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    NRI History

    NRI in Time


    Opening of the Thomas Webster Research Building

    On 10 February 2017, the Institute opened the Thomas Webster Research Building, named in honour of PNG NRI's longest serving director.

    PNG Knowledge Hub

    PNG NRI launches plans for the PNG Knowledge Hub, a precinct which brings together a community of organisations, leaders, researchers, consultants, academics, government and the private sector to confront the development challenges faced by PNG.

    Charles Yala

    Dr Charles Yala, an economist who had spear-headed PNG NRI's land reform research, takes over from the retiring Dr Webster as PNG NRI Director.

    New Infrastructure

    PNG NRI celebrates the official opening of its new infrastructure, funded by the Australian government through the Incentive Fund

    Thomas Webster

    Dr Thomas Webster becomes the Director of NRI, and begins the process of shifting the focus of NRI towards becoming a public policy Think Tank.  With a background in education, Webster had served as provincial administrator of Western Highlands, and the Executive Director of the UPNG Open College.  In 2016, Webster returned from a brief retirement to leader PNG NRI's Bougainville Referendum research project.

    National Research Institute

    In 1989, the National Executive Council approved a change of name to the National Research Institute. This was formalised by the Papua New Guinea IASER (Amendment) Act in May, which granted NRI the status of an independent statutory authority.  

    Wari Iamo

    Wari Iamo succeeds Waiko as Director.  He resigned in 1994 to contest a by-election, but returned in 1995 after failing to gain the seat.  During his absence, Ila Temu served as acting IASER Director.

    IASER merges with Institute of PNG Studies

    The IASER (Amendment) Bill was introduced in 1988 and saw the merging of the activities of the Institute of PNG Studies with those of the IASER.

    John Waiko

    The historian John Waiko replaced Makis as IASER Director.  He resigned in 1992, and was elected to the National Parliament, where he served as Minister of Foreign Affairs from 2001-2002.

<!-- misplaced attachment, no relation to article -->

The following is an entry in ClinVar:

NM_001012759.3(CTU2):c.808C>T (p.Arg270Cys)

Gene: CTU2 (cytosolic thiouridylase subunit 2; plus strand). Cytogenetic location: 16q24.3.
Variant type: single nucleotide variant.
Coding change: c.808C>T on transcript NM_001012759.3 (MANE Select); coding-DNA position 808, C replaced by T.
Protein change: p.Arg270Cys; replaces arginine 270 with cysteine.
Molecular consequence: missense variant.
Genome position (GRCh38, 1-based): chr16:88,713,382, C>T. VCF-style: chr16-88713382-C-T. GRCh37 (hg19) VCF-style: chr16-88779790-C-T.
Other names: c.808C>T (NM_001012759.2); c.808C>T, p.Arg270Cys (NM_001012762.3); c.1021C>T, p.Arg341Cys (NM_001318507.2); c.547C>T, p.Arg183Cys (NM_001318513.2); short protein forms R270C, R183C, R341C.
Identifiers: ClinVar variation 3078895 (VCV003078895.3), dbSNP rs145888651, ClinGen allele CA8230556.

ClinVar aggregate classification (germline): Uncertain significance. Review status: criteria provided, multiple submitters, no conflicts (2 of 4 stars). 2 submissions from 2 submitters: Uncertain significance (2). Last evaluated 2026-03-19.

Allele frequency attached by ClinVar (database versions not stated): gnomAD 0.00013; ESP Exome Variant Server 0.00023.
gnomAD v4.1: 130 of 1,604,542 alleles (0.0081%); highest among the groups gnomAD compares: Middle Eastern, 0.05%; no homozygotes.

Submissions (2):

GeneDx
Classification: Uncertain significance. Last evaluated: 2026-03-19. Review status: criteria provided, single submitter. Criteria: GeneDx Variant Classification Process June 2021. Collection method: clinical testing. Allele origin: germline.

Ephraim Makis

    IASER appointed its first local Director, the Bougainvillean Ephraim Makis.  He was later killed in a raskol attack

    Richard Jackson

    The geographer Richard Jackson succeeds John Conroy as IASER Director.

    John Conroy

    Ron May was succeeded as Director by UPNG Economist John Conroy, who later became a prolific writer on informal economy issues.


    Following independence, the NGRU became Papua New Guinea Institute of Applied Social and Economic Research (IASER).  Launched on 1 January 1976, the Institute was governed by a Council led by Bank of PNG Governor Sir Henry To Robert, and reported to the Minister for National Planning and Development.

    Boio Bess Daro

    Boio Bess Daro was appointed the first Papua New Guinean academic of the NGRU, writing a discussion paper on Josephine Abaijah and the Papua Besna movement.

    Ron May

    Recruited from the Reserve Bank of Australia, Dr Ron May became the last field director of the NGRU, following the departure of Marion Ward

    Marion Ward

    When Ron Crocombe departed NGRU for the newly established University of the South Pacific, the New Zealand Geographer Marion Ward become became the Director of the Unit.

    Waigani Campus

    The NGRU moved to its new site in Waigani, opposite the University of Papua New Guinea.

    Waigani Seminars

    At the initiative of Ron Crocombe, NGRU, the University of Papua New Guinea and Administrative College collaborated in organising the first Waigani Seminars, held at the Burns Philp Staff Clubhouse.

    Ron Crocombe

    Having joined NGRU in 1962, after completing a PhD at ANU on land tenure in the Cook Islands, Ron Crocombe took over from David Bettison as the field director of the Unit.  The Unit shifted its office from Badili to a house at Three Mile Hill, where Crocombe and visiting researchers lived upstairs, and staff worked in the underfloor area, which had been walled and partitioned.  The early research of the Unit was focused on land use and productivity, internal migration and urbanisation.

    1964 Election Study

    NGRU coordinated a major study on the elections for the first House of Assembly in PNG, which was eventually published in 1965.  The NGRU, the Institute for Applied Social and Economic Research, and eventually PNG NRI have been continuously involved in every election since this first House of Assembly election.  See the study here.

    First New Guinea Research Bulletin

    The Unit published the first New Guinea Research Bulletin, on The Erap Mechanical Farming Project, by Crocombe and G. R. Hogbin. Between 1963 and 1975, the Unit published 63 Bulletins, focusing particularly on land tenure, migration, and the tensions between tradition and modernity.


    The Australian National University's Research School of Pacific Studies, under the Directorship of Sir John Crawford, opened its New Guinea Research Unit (NGRU) in Badili, a surburb of the National Capital District.  The Unit was led by David Bettison (initially based in Canberra) with Research Fellow Nigel Oram in PNG.

    Knowledge lacking

    Oscar Spate, Cyril Belshaw and Trevor Swan write a report on the economic structure of the Territory (of Papua and New Guinea), noting that "knowledge and informed discussion [were] probably lacking in relation to the formulation of social policy in PNG

    This history draws heavily on R. May (2013), ‘From the New Guinea Research Unit to the National Research Institute,’ in L. Crowl et al (ads), Ron Crocombe: E To a!  Pacific Writings to celebrate his life and work. Suva, USP Press, pp. 303-311.